You are Here: Home >< Physics

Calculating tension (materials)

Announcements Posted on
Would YOU be put off a uni with a high crime rate? First 50 to have their say get a £5 Amazon voucher! 27-10-2016
1. An elastic cord of unstretched length 160mm has a cross sectional area of 0.64m^2. The cord is stretched to a length of 190mm. Assume that Hooke's law is obeyed for this range and that the cross sectional area remains constant.
The young modulus for the material of the cord = 2.0*10^7 Pa.

Calculate the tension in the cord at this extension.

I'm confused about what formulae I am meant to be using/how to apply them. I tried to do something by working out the stress and the strain, but I don't know how to get the answer.
Guidance is appreciated
2. Stress = Tension / Cross sectional area

Youngs modulous = stress / strain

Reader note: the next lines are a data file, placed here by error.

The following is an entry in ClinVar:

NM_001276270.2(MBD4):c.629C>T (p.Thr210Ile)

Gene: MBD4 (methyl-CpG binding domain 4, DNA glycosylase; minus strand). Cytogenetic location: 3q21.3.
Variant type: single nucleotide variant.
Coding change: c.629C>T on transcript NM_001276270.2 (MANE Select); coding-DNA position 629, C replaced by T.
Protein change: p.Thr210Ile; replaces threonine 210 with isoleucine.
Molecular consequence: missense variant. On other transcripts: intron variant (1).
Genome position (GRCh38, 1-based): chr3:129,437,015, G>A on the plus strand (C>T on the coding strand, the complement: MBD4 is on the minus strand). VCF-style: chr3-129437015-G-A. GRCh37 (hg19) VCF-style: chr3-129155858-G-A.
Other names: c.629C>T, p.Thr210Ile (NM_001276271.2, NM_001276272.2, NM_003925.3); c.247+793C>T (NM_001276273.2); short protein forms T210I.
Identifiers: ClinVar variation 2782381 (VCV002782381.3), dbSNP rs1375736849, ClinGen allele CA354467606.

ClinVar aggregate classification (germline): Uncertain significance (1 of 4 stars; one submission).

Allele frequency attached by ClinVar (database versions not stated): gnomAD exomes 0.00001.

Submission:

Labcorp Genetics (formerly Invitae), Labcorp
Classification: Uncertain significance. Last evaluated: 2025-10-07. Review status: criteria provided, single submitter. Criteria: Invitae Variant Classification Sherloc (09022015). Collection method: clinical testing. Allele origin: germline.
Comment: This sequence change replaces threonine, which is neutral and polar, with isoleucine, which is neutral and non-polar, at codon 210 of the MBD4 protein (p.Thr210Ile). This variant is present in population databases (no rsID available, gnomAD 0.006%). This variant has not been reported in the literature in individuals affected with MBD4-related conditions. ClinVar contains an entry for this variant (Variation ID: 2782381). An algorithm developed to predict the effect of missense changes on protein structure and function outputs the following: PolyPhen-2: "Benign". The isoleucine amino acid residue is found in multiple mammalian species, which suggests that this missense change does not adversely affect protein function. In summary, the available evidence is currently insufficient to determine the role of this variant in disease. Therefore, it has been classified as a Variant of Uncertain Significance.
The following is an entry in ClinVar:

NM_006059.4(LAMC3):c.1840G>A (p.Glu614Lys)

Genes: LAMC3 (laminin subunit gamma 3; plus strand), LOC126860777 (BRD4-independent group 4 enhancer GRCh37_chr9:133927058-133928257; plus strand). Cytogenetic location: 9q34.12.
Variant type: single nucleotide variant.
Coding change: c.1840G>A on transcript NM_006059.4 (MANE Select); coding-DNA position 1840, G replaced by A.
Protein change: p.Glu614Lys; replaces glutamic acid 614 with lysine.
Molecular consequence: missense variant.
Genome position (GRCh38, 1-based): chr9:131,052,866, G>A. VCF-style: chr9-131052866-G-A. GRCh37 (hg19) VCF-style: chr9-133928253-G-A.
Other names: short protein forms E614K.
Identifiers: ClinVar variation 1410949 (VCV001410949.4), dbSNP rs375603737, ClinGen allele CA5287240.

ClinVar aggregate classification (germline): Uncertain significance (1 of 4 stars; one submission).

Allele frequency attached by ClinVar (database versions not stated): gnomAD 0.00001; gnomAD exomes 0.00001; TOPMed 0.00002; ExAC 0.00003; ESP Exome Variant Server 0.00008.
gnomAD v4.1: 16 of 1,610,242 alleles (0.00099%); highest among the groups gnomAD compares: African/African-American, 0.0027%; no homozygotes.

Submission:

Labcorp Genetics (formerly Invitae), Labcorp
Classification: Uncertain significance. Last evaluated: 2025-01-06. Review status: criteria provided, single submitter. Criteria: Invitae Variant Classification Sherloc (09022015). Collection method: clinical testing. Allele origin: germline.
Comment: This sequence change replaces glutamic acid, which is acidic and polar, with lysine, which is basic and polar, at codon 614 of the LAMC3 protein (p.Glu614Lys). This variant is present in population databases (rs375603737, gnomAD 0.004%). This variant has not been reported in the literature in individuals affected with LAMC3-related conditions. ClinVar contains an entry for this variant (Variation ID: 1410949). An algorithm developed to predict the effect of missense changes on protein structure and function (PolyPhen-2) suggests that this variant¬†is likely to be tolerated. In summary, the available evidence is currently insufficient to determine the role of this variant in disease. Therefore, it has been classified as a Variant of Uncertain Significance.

You can find the strain by subtracting the extended length from the original length divided by the original length.

You already have the Youngs modulous, the cross sectional area and the lengths.

Very simple tbh.

Register

Thanks for posting! You just need to create an account in order to submit the post
1. this can't be left blank
2. this can't be left blank
3. this can't be left blank

6 characters or longer with both numbers and letters is safer

4. this can't be left empty
1. Oops, you need to agree to our Ts&Cs to register

Updated: April 11, 2016
TSR Support Team

We have a brilliant team of more than 60 Support Team members looking after discussions on The Student Room, helping to make it a fun, safe and useful place to hang out.

This forum is supported by:
Today on TSR

University open days

Is it worth going? Find out here